Remember that special tree from your childhood? We all had one. You used to climb it, or swing on it, or your tree house was built in it? Or you have a favorite tree now standing next to your home which the kids climbed and played under when they were little. What do you do when a storm knocks it over or old age or disease means it has to be taken down? The memories do not have to be lost with the tree.
I can help preserve those memories by creating something new from a part of your tree, something which you can use now and which you can pass along to your family in the future.
I will come to your home in Northern Virginia, cut a portion of the fallen tree, and make a keepsake from which it can be remembered, admired, used, and passed along to subsequent generations. This is a great way to preserve the memories of that favorite tree and pass along something special to other members of the family who also enjoyed it so all can share those favorite memories.
Frequently Asked Questions about creating such an heirloom:
Do I call a tree company? Yes. Removal of the tree is still the homeowner's responsibility. I may want to take several pieces of the tree, but will not do actual felling or removal.
How should the tree guys cut up the tree? If you will contact me, I will try to come when the tree people come to take the tree down and remove it. If I am unable to do so, please ask the tree removal company to cut some of the larger branches into lengths which are twice as along as they are wide. If they can cut out two, three, or more forks from branches which are 12" to 14" wide, the grain structure will usually make a very attractive piece.
How does the homeowner preserve the wood until the woodturner comes? It is important to preserve the wood to prevent significant splitting while the wood dries. If you call right away, I will give you information on preservation of the wood if I am unable to come within a few days. Usually, I can come the same day the tree removal specialists take the tree down. If my arrival will be delayed, then I will ask you to paint the cut ends of the pieces of wood with regular latex paint to help control splitting.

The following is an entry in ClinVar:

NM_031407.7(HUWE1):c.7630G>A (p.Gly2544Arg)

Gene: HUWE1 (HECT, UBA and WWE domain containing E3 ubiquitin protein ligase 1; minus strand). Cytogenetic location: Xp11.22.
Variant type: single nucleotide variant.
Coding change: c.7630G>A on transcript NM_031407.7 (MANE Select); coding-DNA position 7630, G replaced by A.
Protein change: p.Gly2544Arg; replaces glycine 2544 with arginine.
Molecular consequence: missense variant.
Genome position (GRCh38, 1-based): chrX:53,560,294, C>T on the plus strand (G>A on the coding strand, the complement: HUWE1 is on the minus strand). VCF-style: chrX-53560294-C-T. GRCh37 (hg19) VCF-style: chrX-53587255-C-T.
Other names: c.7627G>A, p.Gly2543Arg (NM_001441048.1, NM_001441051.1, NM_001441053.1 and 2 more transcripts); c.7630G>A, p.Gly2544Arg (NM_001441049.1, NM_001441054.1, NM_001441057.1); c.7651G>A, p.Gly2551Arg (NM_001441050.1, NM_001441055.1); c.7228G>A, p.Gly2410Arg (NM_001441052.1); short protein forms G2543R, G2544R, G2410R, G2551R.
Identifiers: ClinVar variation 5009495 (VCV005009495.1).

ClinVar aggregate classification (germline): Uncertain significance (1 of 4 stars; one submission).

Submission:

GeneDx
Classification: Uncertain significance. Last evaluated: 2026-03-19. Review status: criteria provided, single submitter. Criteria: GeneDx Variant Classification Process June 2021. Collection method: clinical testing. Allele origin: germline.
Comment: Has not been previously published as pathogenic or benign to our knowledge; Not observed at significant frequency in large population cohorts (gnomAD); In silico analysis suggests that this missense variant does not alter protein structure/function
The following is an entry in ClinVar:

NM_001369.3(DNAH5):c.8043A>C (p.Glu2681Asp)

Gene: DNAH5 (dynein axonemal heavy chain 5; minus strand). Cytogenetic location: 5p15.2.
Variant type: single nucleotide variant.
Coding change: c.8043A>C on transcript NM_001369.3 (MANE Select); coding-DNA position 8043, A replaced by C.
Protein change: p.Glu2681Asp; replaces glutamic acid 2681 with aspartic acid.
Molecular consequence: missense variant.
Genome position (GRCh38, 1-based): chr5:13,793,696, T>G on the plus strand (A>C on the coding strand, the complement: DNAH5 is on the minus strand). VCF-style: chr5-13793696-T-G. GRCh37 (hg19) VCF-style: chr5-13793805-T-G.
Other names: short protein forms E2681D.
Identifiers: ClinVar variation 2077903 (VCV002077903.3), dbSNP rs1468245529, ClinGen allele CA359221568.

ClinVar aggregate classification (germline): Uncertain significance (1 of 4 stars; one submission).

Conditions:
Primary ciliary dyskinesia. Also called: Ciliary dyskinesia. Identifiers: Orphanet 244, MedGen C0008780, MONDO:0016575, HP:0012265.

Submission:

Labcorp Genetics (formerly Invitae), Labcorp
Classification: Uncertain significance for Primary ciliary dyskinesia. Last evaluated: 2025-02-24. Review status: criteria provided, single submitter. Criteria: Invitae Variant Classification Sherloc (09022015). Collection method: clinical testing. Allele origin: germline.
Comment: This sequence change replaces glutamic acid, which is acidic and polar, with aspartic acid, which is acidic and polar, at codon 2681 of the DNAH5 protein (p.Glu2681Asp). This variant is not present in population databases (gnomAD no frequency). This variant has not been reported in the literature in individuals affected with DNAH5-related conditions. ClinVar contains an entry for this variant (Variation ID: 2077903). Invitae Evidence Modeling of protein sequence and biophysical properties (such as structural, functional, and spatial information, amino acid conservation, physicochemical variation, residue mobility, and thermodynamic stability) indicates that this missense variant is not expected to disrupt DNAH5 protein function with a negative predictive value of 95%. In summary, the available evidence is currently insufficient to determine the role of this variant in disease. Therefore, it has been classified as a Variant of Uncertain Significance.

How much does this service cost? Bowls and trays made from wood of your favorite tree will generally run about $35 to $125, primarily depending on size. Most bowls of about 12" in diameter will be in the $85 range.
It usually takes about a year or so to make a bowl. Once I get the wood home, I paint the ends with end grain sealer, a waxy substance which helps even out the drying process, hopefully minimizing splitting in the ends of the log. As soon as I can, I will rough-turn a bowl shape to about an inch or so thick, coat it inside and out with that end grain sealer, and set it aside for several months to a year or more to dry out. I then will remount the piece on the lathe and turn it to final shape and thickness, sand it, finish it, and buff it out with a couple of grits of buffing compound and then a final coat of carnauba wax. You are welcome to come to the shop, er, Studio, to watch any or all of that process.
If you think that you may be interested at some future time because of current concerns about a favorite tree, please ask me for a brochure and I will mail one out to you right away. See the page entitled Contact with Red Oak Hollow.